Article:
Food packaging specialists (turns out they exist!) are now using nanotechnology to develop "smart" packaging—meaning it can respond to environmental conditions, repair itself, or even alert consumers to the presence of pathogens.

The A to Z of Nanotechnology reports on some of the crazy ideas now penetrating food packaging: Bayer has created a plastic film filled with nanoparticles of clay that are able to block oxygen, carbon dioxide, and moisture from reaching the food inside the film—thus preserving it longer. Similarly, it looks like nanotechnology may help the beer industry's quest to use plastic bottles, attempts at which have been thwarted by spoilage and flavor issues. Nanocrystals are embedded into the plastic, creating a molecular barrier to block oxygen from passing through. There is currently a plastic bottle that can give beer a six-month shelf life, but efforts are underway to increase that to 18 months.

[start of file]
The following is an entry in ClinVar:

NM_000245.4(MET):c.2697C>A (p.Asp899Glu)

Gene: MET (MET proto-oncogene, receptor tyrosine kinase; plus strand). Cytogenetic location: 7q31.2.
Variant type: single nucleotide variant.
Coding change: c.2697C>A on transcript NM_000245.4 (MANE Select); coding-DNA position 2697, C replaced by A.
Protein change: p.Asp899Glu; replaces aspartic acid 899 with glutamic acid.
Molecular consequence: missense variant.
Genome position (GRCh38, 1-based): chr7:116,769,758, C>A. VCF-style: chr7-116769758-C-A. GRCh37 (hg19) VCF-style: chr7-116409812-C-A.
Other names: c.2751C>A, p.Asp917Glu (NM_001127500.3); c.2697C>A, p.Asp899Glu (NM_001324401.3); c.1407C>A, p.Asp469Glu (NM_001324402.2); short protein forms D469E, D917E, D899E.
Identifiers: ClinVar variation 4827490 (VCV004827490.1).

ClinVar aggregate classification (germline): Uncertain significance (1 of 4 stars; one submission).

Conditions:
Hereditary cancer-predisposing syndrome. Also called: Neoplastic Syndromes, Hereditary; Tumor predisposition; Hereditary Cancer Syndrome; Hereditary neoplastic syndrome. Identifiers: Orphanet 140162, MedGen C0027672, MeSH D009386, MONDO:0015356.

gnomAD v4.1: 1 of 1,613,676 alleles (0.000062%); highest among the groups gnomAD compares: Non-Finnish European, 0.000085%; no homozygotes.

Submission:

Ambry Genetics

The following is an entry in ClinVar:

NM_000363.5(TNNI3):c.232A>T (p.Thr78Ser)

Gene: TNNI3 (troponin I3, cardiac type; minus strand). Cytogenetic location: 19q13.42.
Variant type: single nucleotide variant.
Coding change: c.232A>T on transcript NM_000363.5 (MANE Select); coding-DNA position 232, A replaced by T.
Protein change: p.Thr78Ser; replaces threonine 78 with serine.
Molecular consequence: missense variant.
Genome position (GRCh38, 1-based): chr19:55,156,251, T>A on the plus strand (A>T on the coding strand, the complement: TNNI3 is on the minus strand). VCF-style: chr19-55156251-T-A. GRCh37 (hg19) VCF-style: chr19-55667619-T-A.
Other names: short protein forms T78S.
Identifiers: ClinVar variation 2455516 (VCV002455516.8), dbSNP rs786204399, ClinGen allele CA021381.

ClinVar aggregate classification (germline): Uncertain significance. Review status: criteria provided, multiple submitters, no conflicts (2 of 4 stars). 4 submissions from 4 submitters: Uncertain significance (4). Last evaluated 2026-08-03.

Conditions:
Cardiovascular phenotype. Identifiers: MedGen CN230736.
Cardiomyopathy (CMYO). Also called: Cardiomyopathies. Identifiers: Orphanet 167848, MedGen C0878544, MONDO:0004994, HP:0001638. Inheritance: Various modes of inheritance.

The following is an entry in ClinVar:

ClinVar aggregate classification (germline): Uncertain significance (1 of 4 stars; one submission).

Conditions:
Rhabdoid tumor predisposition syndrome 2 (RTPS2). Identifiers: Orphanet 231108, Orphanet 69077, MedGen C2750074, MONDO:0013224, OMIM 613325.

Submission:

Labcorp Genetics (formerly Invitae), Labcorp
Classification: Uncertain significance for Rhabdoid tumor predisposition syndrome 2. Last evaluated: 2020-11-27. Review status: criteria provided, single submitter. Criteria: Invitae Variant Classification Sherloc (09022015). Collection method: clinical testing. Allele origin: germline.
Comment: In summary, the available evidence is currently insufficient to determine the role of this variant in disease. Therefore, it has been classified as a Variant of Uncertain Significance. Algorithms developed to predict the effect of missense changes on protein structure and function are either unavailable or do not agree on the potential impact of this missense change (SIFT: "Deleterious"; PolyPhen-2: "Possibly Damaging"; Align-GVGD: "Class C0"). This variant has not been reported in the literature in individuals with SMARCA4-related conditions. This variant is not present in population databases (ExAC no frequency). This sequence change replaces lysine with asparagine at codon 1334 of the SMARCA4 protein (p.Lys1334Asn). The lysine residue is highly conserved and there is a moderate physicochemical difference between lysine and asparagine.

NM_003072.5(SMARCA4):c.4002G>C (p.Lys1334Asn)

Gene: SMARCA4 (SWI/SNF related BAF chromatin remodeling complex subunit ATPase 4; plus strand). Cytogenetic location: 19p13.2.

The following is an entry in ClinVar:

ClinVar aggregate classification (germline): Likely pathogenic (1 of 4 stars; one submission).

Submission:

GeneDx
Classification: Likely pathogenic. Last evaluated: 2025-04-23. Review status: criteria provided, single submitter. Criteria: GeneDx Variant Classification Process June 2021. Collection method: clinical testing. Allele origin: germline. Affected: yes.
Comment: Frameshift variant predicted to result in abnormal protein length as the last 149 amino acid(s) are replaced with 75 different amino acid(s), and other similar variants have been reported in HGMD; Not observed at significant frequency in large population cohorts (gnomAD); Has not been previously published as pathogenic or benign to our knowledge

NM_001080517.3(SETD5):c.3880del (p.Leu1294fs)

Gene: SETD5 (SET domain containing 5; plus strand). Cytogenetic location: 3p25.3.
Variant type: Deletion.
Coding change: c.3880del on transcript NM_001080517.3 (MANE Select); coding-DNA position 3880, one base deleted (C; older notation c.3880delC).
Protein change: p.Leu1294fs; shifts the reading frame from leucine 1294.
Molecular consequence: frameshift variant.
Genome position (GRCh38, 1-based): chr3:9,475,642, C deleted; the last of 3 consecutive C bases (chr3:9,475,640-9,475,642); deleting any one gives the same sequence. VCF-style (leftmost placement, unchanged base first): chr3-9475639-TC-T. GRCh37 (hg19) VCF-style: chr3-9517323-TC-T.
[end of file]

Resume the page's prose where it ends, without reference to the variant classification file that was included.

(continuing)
Antimicrobial food packaging is available from Kodak—the company we all know for camera film (or knew, when we used cameras that needed film). And packaging embedded with sensors that can detect food pathogens is a project of Kraft and university research teams. The idea is for the packaging to change color if food has been contaminated or has begun to spoil. Taking that a step farther, Dutch researchers have used nanotechnology to develop packaging with a bioswitch that can release preservatives when food begins to spoil. No word on whether it undoes the spoiling that's already taken place...

All of these sound great, but they (industry-admitted) will not address any of the root causes or problems inherent in industrial food production. Fundamental food safety cannot be replaced with smart technology, no matter how smart it is.